Skip to main content Skip to navigation

Statute 24 update - July 2018

A message from Provost Christine Ennew updating on reform of Statute 24 and its related Ordinances


In December 2016, Stuart Croft - our Vice Chancellor - announced that the University Council had requested a review to simplify and modernise the content of Charter and Statutes and amend Ordinances and Regulations accordingly. For those who aren’t familiar with these terms, the Charter and Statutes set out the overriding principles which govern how the University operates and Ordinances and Regulations are the more detailed procedural rules which guide the implementation of Statutes. Together, these constitute the University’s Governing Instruments.

The purpose of this review was to ensure that the Governing Instruments were fit for purpose, in terms of being compliant and consistent with current legislation, were appropriate for the operation of a modern University and were clear about responsibilities and delegated authorities.

One of these Governing Instruments, Statute 24, deals specifically with the principle of protecting Academic Freedom, and includes a considerable body of procedural detail about the processes supporting this principle. In reviewing Statute 24, the University has identified concerns that its provisions are unnecessarily complicated, often resulting in protracted processes causing undue distress and anxiety for staff; that it is not fully compliant with all current employment law and best practice guidelines; and that it is difficult to keep it consistent with emerging employment law as any proposed changes must be approved by the Privy Council


A significant amount of work has been undertaken since the review commenced in December 2016, including consultation with the Trade Unions (13 formal and informal meetings in the period December 2016 to June 2017), two consultations with the wider staff community, an all staff meeting, an Assembly, discussions with Council and Senate, and the formation of a Senate sub-group to provide detailed advice around principle and process.

The consultation started with an initial proposal from the University which involved simplifying Statute 24, removing much of the operational detail and establishing a common framework for employment processes, to apply across all groups of staff, in line with employment law and good practice and preserving the principle of equity. This framework would be outlined in a series of policy documents which would be subject to the final approval of University Council.

Many in the academic community, and UCU, argued that this would not provide sufficient protection for academic freedom and would leave academic staff potentially vulnerable to dismissal because of the nature of what they research and/or teach. In response to this, the revised version of Statute 24 which was presented to Senate in June 2017 included provisions to enhance protection for academic freedom over and above what is currently in Statute 24. This change provided academic staff with the opportunity to request a review at the start of an employment process, if they consider their academic freedom has been infringed.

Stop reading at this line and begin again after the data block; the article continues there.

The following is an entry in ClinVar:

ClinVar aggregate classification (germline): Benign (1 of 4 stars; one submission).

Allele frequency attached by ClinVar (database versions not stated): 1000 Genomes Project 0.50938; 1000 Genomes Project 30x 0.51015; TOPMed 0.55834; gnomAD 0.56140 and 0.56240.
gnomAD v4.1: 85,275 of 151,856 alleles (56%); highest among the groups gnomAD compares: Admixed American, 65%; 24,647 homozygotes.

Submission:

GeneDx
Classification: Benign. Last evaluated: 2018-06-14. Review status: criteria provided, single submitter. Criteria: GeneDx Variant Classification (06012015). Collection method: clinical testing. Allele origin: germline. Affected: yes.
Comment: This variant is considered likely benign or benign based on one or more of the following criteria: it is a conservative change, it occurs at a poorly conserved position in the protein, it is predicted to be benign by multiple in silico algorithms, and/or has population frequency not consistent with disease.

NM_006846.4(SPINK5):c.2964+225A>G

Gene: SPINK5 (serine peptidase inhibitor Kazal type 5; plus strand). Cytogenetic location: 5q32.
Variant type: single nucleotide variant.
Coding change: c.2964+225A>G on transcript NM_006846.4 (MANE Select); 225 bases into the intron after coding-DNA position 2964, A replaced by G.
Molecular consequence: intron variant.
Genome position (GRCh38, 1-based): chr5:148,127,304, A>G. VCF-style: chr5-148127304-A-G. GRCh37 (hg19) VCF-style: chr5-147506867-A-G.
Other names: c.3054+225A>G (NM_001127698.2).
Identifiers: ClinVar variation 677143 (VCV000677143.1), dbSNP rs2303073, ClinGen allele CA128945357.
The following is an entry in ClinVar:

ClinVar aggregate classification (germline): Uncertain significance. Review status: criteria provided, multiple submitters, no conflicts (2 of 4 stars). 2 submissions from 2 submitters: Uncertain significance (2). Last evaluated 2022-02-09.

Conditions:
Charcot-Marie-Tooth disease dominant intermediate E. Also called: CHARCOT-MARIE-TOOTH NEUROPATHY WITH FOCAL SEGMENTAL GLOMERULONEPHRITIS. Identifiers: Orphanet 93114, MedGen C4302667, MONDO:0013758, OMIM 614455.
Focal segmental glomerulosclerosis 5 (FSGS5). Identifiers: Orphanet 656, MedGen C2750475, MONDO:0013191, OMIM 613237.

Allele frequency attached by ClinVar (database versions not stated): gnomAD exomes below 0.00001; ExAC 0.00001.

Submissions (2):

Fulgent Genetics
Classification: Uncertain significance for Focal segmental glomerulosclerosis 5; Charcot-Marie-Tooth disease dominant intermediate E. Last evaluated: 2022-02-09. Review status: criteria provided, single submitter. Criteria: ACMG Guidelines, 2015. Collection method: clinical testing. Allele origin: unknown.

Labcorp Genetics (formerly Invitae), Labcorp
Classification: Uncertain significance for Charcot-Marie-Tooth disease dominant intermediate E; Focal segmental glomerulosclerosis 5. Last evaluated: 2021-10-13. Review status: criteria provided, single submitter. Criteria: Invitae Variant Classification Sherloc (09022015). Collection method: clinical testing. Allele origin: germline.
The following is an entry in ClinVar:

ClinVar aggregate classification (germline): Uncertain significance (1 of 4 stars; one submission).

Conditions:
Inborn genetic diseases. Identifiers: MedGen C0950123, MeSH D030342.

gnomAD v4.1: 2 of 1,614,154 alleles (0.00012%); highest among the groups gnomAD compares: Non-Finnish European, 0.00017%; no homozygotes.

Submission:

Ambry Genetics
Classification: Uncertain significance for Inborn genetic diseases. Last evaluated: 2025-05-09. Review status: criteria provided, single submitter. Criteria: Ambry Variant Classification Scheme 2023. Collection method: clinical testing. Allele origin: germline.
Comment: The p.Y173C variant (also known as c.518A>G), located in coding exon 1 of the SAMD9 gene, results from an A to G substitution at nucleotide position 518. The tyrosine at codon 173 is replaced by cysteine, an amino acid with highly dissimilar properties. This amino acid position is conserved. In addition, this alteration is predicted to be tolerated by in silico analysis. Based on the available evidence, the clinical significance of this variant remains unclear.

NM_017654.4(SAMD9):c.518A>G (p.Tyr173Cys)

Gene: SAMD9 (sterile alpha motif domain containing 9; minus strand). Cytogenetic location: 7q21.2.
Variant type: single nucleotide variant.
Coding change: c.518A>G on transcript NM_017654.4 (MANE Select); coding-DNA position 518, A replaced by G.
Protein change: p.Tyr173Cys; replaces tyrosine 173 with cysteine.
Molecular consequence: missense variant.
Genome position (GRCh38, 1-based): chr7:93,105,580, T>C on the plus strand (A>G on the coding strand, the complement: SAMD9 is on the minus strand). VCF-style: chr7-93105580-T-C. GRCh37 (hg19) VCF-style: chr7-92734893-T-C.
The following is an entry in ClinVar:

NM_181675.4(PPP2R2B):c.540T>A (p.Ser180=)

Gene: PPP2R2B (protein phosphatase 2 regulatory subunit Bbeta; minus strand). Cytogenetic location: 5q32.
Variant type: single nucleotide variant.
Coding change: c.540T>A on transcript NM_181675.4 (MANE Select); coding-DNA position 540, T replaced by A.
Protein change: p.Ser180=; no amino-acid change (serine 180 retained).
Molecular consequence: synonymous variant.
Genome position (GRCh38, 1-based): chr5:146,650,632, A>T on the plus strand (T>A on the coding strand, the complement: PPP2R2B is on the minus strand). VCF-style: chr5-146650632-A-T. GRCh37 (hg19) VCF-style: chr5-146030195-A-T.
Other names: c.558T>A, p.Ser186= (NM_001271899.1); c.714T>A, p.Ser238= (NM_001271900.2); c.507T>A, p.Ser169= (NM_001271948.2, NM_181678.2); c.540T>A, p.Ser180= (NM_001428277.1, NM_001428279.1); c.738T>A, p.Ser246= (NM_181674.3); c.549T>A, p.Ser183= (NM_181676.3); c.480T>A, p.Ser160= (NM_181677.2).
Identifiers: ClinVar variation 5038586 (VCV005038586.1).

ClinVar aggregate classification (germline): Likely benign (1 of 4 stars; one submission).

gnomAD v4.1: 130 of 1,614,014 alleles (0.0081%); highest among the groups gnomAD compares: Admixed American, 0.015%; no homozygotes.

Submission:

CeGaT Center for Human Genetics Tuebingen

As requested by Senate, a sub-group has undertaken an extensive review of this proposal for an early stage review of academic freedom and have developed core elements of principles and process for the operation of this component of the reformed Statute. These principles and processes would then be enshrined in an associated Ordinance. Both the draft Statute and Ordinance were considered by the Senate at its meeting of 13 June 2018; at the July Senate it was confirmed that Council (at its meeting of 11 July 2018) would be asked to agree that the draft Statute be submitted to the Privy Council for informal review.

The drafts of Statute and Ordinance and a paper from the Senate sub-group were presented to a meeting of Assembly on Friday 29 June; at that meeting a motion of adjournment was passed on the grounds that some members felt that there had been insufficient time for consultation since Senate recommended that proposals be taken forward at its meeting on 13 June. While Assembly will be re-convened, that will not be until the autumn term and therefore we would like to offer you an opportunity to look again at the relevant documents (linked above) and share your views now. The associated policy framework is currently being revised to take into account the proposed academic freedom process and updated versions of these documents will be made available for comment in due course.

Next steps

The University Council will consider whether to submit the draft Statute to Privy Council for informal review at its meeting of 11 July 2018. Should Council so decide, it is envisaged that the informal review process with Privy Council will commence over the summer period. There will also be a further period of consultation over the coming months on all the key elements of the proposals, including the draft supporting policies which will apply to all staff. This consultation will involve the campus trades unions, the broader staff community and will require a further meeting of the Assembly and will be completed prior to further Senate and Council discussions in October and early November

The University will undertake further consultation with the Trade Unions and Assembly, and would also like to encourage any members of staff who wish to express their views regarding the reform of Statute 24 to contact me directly via:

While Statute 24 and the proposed changes (including the new ordinance) apply specifically to academic staff, it is important to note that the proposals for a common overarching policy framework are relevant to everyone, and therefore any member of staff who wishes to submit comments for consideration is welcome and encouraged to do so.

Best wishes,

Christine Ennew, Provost

July 2018: Get involved

Previous updates